Auditors find litany of problems with special ed forms

Auditors tasked with scrutinizing Darien Schools’ excess cost reimbursements for special education services have found so many problems that they are saying it will take three or four times the amount of effort and time to determine how deep the problems go.

Jon Zagrodzky, chairman of the audit committee on the Board of Finance, told the Board of Education at its Jan. 22 meeting that auditors CohnReznick started uncovering the problems soon after it began to examine Darien’s reimbursement applications on Jan. 1.

“There were just a lot of problems with how procedures and processes” mandated by the state were followed,” Zagrodzky told the board. “There were a lot of mistakes and paperwork deficiencies, as [the auditor] put it.”

Allegations surfaced during the special education investigations last year that the district might have applied for reimbursements for special education services it didn’t provide. Some parents told The Darien Times that there were names of staff on their children’s education plans who no longer worked in the district, and that some employees’ names appeared on several students’ plans as full-time aides.

Most of the applications for excess cost reimbursements were for in-district services, according to records obtained via the Freedom of Information Act. For the 2012-13 school year — the year being audited — Darien applied for reimbursements for 73 students in-district, and 23 students in other schools.

Zagrodzky emphasized that the Board of Finance is committed to ensuring this audit is as thorough as possible.

The auditors “shouldn’t just report what the deficiencies are,” he said. They “should literally go through and reconstruct every last calculation with every last piece of data to get this right.”

The firm estimated its fee to perform this forensic audit to be between $12,000 and $15,000. The Board of Finance appropriated $30,000 for this audit before estimates came in. Kate Buch, town finance director, told The Times in an email that even with the expanded scope of the audit, the total cost should remain within the appropriated amount.

“If and when it becomes evident that it will exceed that amount, we will have to get another transfer,” Buch said.

Costs for fixing the special education crisis surpassed $700,000 this year, and it is estimated to cost $1 million this fiscal year alone, contributing significantly to the district’s projected $725,000 budget deficit. Most of these costs have gone to lawyer’s fees. An additional $600,000 in tuition for children with disabilities to attend other schools has also contributed to the deficit, as more parents placed their children in other schools, unhappy with the district’s plan for their children.

John Verre, the special education ombudsman, noted the correlation between quality of service and the number of children who are placed in other schools. As the quality of services to children with disabilities gets better, more children tend to return to their home schools, he said. Currently, 10% of disabled children are in other schools, a figure that Verre said was too high.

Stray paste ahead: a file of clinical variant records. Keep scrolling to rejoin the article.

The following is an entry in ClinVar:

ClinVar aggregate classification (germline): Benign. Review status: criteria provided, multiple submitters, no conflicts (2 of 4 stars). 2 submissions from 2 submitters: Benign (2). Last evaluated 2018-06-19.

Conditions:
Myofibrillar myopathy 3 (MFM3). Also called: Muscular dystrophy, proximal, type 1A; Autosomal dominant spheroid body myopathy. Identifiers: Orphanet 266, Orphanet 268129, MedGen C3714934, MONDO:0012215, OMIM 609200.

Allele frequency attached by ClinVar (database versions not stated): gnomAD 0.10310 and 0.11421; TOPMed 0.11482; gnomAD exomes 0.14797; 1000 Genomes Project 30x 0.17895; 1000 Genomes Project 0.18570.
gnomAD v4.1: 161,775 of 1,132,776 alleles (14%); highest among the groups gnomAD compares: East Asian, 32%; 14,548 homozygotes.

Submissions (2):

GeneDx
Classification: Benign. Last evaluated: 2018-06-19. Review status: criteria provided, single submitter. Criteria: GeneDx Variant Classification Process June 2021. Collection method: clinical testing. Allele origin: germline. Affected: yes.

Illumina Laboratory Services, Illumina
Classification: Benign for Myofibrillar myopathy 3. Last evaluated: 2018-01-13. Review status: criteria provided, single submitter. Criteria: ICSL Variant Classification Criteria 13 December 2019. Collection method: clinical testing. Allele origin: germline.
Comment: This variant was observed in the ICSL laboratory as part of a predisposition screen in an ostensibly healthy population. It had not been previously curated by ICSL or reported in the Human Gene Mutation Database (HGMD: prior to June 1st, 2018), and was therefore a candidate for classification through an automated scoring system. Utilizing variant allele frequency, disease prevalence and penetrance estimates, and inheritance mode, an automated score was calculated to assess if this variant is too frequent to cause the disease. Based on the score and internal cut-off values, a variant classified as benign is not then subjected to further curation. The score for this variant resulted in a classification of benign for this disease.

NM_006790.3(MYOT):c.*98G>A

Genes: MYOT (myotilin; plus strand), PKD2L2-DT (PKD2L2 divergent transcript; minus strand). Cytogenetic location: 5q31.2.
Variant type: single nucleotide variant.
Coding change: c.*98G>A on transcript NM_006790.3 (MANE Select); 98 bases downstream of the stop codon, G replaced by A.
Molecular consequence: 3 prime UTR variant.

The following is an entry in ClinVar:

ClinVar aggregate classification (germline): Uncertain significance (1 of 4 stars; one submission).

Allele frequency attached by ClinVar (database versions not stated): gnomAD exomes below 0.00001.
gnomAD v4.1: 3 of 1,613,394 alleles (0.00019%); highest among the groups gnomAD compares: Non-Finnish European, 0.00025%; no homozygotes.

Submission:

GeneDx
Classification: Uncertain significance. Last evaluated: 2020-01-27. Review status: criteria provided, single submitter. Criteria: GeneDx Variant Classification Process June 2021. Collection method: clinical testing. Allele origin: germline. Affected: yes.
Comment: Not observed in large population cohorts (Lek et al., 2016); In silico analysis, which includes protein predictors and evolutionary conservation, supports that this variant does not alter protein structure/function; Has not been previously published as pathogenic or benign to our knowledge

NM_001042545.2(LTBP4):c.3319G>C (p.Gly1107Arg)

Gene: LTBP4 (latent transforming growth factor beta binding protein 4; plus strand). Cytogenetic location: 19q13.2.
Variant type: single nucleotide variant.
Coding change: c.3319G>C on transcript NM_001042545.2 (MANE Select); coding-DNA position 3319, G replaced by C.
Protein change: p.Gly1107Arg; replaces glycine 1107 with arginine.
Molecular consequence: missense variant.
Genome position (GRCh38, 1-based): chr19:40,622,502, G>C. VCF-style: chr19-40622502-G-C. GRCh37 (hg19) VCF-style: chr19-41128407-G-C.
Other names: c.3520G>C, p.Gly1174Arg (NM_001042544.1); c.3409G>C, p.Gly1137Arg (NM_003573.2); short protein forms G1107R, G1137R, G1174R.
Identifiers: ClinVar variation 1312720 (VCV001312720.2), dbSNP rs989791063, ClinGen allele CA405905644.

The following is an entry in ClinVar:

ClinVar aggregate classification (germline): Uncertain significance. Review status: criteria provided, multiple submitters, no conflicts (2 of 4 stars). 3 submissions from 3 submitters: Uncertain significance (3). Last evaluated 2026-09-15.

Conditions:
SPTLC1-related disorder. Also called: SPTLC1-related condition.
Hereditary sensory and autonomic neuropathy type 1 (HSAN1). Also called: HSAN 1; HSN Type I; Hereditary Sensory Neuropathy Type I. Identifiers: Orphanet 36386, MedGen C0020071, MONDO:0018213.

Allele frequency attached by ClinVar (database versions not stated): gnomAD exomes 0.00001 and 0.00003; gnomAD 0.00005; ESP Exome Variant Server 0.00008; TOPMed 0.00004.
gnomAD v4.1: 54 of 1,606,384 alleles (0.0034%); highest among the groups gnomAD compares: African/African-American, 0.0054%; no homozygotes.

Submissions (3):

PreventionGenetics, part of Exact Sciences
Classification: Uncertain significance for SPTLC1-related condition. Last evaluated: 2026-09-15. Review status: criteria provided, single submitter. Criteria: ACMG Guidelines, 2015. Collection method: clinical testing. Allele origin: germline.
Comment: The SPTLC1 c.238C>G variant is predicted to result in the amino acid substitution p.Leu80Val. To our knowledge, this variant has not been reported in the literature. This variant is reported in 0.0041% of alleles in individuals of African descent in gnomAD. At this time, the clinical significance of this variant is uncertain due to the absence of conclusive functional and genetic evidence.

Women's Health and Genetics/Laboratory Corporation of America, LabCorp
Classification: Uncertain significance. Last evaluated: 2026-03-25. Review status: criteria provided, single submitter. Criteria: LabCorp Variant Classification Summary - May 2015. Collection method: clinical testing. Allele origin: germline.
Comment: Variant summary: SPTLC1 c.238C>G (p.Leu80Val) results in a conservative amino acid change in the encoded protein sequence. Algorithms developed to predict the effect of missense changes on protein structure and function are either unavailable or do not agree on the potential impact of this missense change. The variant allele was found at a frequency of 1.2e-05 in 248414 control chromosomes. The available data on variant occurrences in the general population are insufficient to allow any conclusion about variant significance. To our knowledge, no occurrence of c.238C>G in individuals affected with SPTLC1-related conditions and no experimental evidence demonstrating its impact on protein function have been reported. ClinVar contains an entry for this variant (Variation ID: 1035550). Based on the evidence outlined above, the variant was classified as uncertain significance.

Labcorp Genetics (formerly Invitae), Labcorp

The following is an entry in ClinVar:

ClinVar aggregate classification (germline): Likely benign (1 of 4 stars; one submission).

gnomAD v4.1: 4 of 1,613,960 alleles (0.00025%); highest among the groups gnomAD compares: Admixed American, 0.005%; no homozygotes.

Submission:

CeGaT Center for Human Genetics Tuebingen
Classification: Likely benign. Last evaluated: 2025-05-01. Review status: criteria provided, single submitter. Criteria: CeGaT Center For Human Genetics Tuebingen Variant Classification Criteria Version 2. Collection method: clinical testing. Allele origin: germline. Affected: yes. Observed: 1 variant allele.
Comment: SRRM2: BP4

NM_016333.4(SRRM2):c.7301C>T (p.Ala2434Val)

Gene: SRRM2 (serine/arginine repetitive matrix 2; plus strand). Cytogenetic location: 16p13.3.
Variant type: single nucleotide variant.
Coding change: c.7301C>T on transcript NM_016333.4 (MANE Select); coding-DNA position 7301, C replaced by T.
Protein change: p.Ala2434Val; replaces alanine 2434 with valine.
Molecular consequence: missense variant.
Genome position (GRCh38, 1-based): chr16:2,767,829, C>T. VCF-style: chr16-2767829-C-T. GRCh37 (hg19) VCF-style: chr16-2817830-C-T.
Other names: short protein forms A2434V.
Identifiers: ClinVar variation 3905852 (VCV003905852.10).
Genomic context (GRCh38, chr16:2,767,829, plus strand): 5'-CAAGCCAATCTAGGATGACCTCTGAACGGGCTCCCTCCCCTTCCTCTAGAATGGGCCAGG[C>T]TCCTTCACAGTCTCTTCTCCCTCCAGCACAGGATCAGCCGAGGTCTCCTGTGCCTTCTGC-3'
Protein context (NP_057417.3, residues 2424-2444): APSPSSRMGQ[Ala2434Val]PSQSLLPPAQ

These expenses have inspired strong emotions on several sides of the debate, with some saying parents have used the law to “win the lottery” of a private school placement at public expense, and others saying the district provided a “lousy” education to children with disabilities and parents had no choice but to send them elsewhere. Still others claim Darien has a history of placing children with physical or other difficult disabilities to other schools to retain an image of perfection.

Zagrodzky discussed the importance of spending the money now to lay the issue to bed so the town can move forward.

“We think the expenditures to go through that process are justified,” he said. “Because I think in the end, we’ll be able to represent to you… that this audit was done in a complete fashion and the results of it give us a complete set of facts… We’ll be able to look at those results and feel they have a lot of integrity.”

“Our sincere goal is to make sure when you look” at the results of the forensic audit, “you can say it was done in a complete fashion,” he said, addressing parents in the audience at the meeting. “We want to make sure we move forward in a way with better processes and procedures to make sure this doesn’t happen again.”

Finance Chairman Liz Mao said that management concerns have been on her board’s radar for years.

“Out of this problem that’s arisen…. is an opportunity,” Mao said. “This is the time to really rethink the organization and people that you have here in this 35 Leroy [Ave.] building. You need to up the game here. You need people who have the talent to manage budgets, file reports, implement policies…”

“What we’ve seen by our window into special ed, is that you don’t really have that talent here,” Mao said.

The special education crisis led to the resignation of the superintendent and the special education director. Others left Darien for similar jobs in other towns. Verre is offering insight on restructuring special education by eliminating one of two assistant director positions and adding eight special education student service facilitators and enhancing professional development programs.

In light of everything that’s happened, Mao said this is not the year to be adversarial about the school board budget.

“We’re going to represent the taxpayers,” Mao said of her board’s role. “I think the taxpayers are on notice — we have a problem and we’re all determined to fix it.”

Originally published in The Darien Times.


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